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NYS factories, area retailers expect harm from tariffs

John Hoge, co-owner of Sea Eagle Boats in

John Hoge, co-owner of Sea Eagle Boats in Port Jefferson, has found a way to adapt to the tariffs implemented by the U.S. government. Hoge moved some of his production from China to Vietnam and added a third seat to his boats, to offer more to consumers for the higher prices. Credit: Howard Simmons

Six in 10 factories across New York State and retailers in the metropolitan area expect to be harmed by the United States trade war with China, according to surveys released Tuesday.

The Federal Reserve Bank of New York said 64 percent of the manufacturers it polled this month forecast a “negative effect” on their business in the July-December period because of increased U.S. tariffs on imports, primarily from China.

In a separate poll, 59 percent of retailers said the higher tariffs, or import taxes, would hurt them in the next six months.

Twenty-four percent of factories and 18 percent of retailers said the tariffs’ impact would be “significantly negative” on them.

The surveys of 100 plants across the state and 100 retailers and service firms on Long Island, in New York City and its suburbs both coincided with the latest tariff hikes taking effect.

On June 1, the Trump administration raised tariffs to 25 percent on $250 billion of Chinese goods, and China retaliated with 20 percent or 25 percent tariffs on about $60 billion of U.S. goods.

Last fall, the United States hiked tariffs on Chinese imports to 10 percent, and China responded with a 10 percent tariff on U.S. exports.

Still, that trade tit-for-tat appears to have had less effect on New York businesses in the last six months than they are projecting for the rest of the year, according to the polls.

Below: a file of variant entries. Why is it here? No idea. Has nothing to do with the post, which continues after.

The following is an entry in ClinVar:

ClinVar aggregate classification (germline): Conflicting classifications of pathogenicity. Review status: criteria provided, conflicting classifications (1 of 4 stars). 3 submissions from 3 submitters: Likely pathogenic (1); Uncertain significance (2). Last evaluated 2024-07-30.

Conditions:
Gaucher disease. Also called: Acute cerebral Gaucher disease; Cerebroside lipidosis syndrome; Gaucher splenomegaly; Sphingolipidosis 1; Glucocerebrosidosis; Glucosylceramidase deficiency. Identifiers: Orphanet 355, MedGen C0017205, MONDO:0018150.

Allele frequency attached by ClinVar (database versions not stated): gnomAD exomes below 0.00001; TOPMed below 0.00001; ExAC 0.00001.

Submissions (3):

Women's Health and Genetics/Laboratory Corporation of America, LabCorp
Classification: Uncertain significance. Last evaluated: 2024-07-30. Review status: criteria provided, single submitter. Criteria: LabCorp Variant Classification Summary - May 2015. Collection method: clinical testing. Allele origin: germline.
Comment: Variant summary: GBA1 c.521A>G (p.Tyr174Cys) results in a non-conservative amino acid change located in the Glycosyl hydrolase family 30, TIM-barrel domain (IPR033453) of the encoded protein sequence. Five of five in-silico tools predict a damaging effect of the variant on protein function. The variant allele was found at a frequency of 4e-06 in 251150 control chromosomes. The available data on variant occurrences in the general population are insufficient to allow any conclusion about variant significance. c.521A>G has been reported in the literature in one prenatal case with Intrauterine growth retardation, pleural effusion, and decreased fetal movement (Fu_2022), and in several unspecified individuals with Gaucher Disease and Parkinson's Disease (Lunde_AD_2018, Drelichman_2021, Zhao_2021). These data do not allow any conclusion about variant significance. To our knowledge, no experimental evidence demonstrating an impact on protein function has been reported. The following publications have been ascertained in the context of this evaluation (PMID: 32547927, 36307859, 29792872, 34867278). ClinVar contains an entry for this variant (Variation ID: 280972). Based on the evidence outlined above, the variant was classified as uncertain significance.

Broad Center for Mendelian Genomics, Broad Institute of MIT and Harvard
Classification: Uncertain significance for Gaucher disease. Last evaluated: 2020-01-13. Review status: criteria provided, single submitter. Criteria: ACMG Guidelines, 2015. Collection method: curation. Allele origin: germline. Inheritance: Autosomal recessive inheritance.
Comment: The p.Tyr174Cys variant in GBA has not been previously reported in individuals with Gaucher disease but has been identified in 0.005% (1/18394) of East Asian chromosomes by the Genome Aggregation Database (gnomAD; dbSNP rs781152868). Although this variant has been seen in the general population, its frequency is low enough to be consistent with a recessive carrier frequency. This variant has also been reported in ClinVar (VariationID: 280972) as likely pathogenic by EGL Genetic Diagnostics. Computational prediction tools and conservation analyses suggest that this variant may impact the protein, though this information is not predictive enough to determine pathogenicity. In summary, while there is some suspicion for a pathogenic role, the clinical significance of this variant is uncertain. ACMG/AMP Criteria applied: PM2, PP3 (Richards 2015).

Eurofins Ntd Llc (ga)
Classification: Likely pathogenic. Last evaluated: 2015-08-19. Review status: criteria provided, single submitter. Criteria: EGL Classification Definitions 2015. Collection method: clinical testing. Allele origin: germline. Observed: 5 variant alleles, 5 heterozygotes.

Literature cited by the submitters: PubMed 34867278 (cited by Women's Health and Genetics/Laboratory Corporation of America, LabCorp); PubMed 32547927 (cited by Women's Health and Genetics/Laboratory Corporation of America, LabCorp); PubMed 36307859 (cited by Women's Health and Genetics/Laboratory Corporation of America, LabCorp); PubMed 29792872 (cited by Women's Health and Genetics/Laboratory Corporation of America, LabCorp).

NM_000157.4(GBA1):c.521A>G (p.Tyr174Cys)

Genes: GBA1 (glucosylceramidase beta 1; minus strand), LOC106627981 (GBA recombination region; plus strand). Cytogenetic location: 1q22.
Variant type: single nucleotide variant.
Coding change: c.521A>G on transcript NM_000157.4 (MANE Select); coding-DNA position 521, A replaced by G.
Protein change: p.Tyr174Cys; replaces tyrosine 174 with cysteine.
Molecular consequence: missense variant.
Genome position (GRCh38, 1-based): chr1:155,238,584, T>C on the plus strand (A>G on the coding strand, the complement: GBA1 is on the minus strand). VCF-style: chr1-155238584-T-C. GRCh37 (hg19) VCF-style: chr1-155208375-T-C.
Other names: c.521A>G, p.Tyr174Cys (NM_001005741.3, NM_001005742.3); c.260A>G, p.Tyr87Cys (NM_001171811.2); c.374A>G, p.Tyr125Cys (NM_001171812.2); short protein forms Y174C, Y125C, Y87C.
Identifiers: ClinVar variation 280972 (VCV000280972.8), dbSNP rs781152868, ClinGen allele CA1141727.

Fifty-eight percent of manufacturers and 44 percent of retailers said they had been negatively affected by the trade war in the first six months of this year.

This week in Washington the Office of the U.S. Trade Representative is holding public hearings on extending the 25 percent tariff to nearly all Chinese imports not already hit by the higher tax. Among the affected imports would be toys, shirts, household goods and sneakers. 

More than 600 U.S. businesses and trade associations called for an end to the trade war in a letter to President Donald Trump last week.

“The additional tariffs will have a significant, negative and long-term impact on American businesses, farmers, families and the U.S. economy,” the letter states from the advocacy group Tariffs Hurt the Heartland. “Broadly applied tariffs are not an effective tool to change China’s unfair trade practices.”

Seven of the letter’s signatories are from Long Island including Blue Ribbon Pet Products Inc. in Bohemia, Fun World in Carle Place, Huisky Trading Co. Ltd. in Great Neck and United State Luggage in Hauppauge.

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